The STEM Next Opportunity Fund on Wednesday announced a multiyear grant to the Oklahoma Partnership for Expanded Learning (OPEL) as part of the Million Girls Moonshot.
The Intel Foundation and the Gordon and Betty Moore Foundation have joined STEM Next Opportunity Fund and the Charles Stewart Mott Foundation to launch the Million Girls Moonshot, which is designed to engage 1 million school-age girls in the United States in STEM (science, technology, engineering and math) learning opportunities over the next five years. The organizations will provide grant funding and in-kind resources to Mott-funded, after-school networks in all 50 states to increase access to hands-on, immersive STEM learning experiences.
The first-year Oklahoma grant is for $5,000.
The OPEL plans to use the funds to help after-school programs in the state provide STEM education. It will help improve access among after-school providers to high-quality STEM resources and tools, convene a STEM after-school taskforce to help align statewide STEM initiatives and increase access among after-school professionals to STEM-focused professional development.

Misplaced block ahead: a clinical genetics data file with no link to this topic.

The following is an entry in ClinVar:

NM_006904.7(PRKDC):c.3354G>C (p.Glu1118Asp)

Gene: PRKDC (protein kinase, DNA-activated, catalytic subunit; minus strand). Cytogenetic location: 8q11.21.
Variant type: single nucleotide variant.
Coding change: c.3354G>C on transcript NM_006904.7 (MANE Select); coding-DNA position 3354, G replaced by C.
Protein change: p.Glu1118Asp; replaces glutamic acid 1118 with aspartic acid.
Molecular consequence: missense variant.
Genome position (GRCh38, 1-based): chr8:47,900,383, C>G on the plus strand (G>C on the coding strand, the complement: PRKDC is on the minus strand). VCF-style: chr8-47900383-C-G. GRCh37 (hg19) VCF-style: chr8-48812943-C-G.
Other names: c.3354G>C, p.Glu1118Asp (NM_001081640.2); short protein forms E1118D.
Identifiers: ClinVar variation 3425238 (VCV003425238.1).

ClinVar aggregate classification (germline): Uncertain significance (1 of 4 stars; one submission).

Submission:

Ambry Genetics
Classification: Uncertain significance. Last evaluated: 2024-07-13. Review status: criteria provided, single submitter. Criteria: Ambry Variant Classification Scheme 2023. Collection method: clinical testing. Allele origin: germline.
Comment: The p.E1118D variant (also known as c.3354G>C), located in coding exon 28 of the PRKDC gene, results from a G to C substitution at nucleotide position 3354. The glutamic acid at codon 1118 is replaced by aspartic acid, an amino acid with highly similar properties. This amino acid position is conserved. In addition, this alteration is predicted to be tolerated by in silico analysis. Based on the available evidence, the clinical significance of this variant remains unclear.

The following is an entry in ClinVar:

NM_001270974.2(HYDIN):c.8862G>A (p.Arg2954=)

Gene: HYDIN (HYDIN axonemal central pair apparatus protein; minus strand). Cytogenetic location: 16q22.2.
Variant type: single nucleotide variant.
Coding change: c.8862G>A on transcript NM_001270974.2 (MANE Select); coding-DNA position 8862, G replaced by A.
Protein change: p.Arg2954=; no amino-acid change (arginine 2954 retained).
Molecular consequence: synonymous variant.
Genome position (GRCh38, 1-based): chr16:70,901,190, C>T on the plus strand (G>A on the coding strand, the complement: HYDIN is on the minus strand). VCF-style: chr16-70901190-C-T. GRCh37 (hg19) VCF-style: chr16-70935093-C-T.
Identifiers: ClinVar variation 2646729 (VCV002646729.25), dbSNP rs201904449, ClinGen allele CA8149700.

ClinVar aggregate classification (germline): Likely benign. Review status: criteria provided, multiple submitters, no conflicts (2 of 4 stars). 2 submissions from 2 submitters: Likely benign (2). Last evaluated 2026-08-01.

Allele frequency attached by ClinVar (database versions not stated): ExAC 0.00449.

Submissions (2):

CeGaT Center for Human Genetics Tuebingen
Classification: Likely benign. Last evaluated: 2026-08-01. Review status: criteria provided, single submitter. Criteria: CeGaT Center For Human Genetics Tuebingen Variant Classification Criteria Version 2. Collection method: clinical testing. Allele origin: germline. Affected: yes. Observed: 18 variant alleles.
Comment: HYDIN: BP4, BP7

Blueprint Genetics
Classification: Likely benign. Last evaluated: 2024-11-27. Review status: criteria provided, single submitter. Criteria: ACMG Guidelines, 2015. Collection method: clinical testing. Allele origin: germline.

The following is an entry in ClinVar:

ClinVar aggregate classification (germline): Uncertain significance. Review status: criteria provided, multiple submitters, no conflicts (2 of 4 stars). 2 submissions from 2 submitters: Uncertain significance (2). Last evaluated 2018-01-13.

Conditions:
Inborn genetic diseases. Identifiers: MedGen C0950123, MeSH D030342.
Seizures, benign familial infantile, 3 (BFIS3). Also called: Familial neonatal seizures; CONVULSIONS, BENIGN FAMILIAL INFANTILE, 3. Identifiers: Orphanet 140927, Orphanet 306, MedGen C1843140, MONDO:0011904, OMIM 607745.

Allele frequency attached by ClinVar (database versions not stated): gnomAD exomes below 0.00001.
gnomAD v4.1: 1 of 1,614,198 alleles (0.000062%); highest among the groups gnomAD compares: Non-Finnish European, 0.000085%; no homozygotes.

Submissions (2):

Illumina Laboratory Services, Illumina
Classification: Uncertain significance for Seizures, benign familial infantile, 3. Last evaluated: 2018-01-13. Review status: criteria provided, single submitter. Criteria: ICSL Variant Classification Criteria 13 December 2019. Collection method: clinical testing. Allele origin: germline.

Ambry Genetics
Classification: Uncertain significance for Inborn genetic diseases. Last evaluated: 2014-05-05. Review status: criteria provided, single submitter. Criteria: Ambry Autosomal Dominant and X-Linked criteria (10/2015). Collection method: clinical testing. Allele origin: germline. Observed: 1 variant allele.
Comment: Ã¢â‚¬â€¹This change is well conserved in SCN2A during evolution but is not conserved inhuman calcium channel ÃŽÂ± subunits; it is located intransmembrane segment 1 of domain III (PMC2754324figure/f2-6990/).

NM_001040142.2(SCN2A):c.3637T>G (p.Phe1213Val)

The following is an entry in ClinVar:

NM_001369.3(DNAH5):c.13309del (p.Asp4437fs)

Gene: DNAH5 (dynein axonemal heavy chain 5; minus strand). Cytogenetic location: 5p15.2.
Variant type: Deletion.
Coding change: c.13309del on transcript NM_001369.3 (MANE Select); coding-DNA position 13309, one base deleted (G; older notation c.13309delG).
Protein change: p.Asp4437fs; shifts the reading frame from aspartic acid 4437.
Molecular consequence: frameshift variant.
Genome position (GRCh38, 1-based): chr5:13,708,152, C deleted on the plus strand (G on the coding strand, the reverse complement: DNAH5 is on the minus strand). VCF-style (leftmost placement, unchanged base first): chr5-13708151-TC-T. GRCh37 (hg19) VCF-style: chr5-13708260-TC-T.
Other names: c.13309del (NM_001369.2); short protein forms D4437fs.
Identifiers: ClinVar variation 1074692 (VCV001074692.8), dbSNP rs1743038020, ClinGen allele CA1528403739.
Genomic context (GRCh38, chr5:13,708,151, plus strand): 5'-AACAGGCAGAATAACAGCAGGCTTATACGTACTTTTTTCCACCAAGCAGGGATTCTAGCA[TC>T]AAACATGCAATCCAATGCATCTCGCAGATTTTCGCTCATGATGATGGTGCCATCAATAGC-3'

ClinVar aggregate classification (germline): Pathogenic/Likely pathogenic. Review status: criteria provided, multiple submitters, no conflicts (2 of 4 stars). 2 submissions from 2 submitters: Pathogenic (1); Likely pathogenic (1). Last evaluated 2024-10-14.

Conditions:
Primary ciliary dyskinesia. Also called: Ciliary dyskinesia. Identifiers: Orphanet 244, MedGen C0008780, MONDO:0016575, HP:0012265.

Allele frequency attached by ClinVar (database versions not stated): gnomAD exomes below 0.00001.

“The Million Girls Moonshot provides an extraordinary opportunity for after-school programs in Oklahoma to make an enormous impact on the lives of all our youth, and particularly our girls,” Brent Bushey, an OPEL leadership team member said. “The future economy of our state and our nation will rely heavily on the STEM fields, and after-school programs are uniquely situated to help prepare our youth for those career opportunities.”
As the original moonshots of the 1960s and ‘70s united the nation behind a common goal and dramatically advanced scientific achievement, the Million Girls Moonshot aims to create a national movement to change the trajectory of women and girls in STEM. Led by STEM Next Opportunity Fund, the Million Girls Moonshot will tap a range of funding and programmatic partners, including NASA, Qualcomm, Technovation, STEMconnector, National Girls Collaborative Project, Jobs For The Future (JFF), Techbridge Girls and Lyda Hill Philanthropies.
Women make up half of the total U.S. college-educated workforce, but are vastly underrepresented in STEM fields, comprising just 16% of engineers, for example. Black and Latina women have even less representation, at about 2% each.
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